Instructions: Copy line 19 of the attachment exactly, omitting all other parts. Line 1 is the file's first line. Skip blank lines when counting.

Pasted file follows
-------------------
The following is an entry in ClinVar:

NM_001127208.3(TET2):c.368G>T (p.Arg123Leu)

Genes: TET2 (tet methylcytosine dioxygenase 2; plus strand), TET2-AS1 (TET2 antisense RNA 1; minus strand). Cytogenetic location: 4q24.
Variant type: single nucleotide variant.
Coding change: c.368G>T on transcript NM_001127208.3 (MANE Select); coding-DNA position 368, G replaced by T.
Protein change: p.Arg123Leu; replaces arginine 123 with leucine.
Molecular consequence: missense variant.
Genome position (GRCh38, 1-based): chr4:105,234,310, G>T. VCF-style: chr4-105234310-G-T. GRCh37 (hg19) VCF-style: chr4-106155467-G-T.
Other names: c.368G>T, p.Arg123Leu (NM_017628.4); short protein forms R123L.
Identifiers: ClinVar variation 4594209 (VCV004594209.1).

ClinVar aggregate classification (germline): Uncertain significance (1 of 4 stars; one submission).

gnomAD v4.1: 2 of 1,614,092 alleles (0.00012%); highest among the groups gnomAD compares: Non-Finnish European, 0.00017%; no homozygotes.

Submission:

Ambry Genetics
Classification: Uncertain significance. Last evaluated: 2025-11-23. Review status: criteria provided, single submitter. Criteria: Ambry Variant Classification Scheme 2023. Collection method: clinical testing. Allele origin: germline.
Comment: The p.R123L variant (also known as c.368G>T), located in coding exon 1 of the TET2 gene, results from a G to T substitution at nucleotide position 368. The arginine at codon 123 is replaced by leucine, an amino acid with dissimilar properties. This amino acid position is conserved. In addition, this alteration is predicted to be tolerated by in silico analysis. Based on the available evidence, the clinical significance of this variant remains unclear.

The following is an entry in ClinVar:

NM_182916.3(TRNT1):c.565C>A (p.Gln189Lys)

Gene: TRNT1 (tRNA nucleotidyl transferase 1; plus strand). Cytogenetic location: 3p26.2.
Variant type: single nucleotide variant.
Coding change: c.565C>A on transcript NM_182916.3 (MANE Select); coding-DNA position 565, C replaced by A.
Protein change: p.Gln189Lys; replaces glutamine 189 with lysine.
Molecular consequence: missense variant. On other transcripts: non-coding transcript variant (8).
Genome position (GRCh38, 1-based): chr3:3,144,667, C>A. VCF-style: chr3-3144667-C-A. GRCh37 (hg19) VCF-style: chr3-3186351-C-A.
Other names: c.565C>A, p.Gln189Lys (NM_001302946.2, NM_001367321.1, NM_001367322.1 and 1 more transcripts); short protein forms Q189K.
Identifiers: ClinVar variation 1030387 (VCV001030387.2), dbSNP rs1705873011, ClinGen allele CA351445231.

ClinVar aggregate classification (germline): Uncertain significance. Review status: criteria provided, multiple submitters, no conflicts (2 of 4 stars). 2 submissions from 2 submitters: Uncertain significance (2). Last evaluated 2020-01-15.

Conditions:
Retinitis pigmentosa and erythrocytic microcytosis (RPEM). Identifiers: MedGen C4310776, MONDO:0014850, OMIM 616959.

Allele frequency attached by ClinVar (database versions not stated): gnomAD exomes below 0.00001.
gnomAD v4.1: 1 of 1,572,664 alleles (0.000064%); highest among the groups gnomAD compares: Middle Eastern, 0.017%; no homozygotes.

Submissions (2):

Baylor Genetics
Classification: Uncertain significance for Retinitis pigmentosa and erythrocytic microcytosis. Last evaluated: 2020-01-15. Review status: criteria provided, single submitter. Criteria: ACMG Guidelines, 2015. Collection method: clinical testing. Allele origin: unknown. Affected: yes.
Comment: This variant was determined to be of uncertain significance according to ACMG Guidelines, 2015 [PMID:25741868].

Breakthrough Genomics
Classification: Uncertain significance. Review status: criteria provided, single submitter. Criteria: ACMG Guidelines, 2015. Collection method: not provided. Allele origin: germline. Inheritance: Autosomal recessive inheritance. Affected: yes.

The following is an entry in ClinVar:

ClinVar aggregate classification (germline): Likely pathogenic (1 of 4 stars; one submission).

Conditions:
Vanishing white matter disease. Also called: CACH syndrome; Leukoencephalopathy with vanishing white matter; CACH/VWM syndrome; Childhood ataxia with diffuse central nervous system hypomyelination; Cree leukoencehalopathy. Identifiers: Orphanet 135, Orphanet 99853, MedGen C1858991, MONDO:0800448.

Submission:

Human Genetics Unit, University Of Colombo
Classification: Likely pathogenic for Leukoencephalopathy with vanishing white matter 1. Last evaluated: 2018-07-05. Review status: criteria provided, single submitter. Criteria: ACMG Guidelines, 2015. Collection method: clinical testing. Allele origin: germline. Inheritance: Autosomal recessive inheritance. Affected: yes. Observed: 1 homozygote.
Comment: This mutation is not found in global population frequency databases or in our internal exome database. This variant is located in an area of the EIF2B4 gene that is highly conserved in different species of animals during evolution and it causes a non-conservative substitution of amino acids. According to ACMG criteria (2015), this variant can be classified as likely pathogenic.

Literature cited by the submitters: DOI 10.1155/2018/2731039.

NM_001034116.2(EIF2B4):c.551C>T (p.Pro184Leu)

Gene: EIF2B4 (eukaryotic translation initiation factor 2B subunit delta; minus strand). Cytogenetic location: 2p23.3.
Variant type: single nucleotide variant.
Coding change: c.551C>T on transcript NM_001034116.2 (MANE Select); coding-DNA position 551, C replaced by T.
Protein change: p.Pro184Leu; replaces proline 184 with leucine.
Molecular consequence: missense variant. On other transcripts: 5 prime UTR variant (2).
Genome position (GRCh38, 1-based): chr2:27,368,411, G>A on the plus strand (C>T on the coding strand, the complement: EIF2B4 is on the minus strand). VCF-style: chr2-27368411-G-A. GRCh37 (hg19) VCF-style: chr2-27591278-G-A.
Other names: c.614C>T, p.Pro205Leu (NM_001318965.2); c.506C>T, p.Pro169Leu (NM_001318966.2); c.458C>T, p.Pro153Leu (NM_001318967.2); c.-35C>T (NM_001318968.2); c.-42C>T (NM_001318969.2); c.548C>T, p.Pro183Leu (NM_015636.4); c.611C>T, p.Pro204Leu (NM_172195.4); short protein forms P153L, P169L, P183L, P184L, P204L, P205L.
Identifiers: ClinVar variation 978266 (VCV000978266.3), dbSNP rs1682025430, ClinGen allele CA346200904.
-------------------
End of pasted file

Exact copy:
Gene: TRNT1 (tRNA nucleotidyl transferase 1; plus strand). Cytogenetic location: 3p26.2.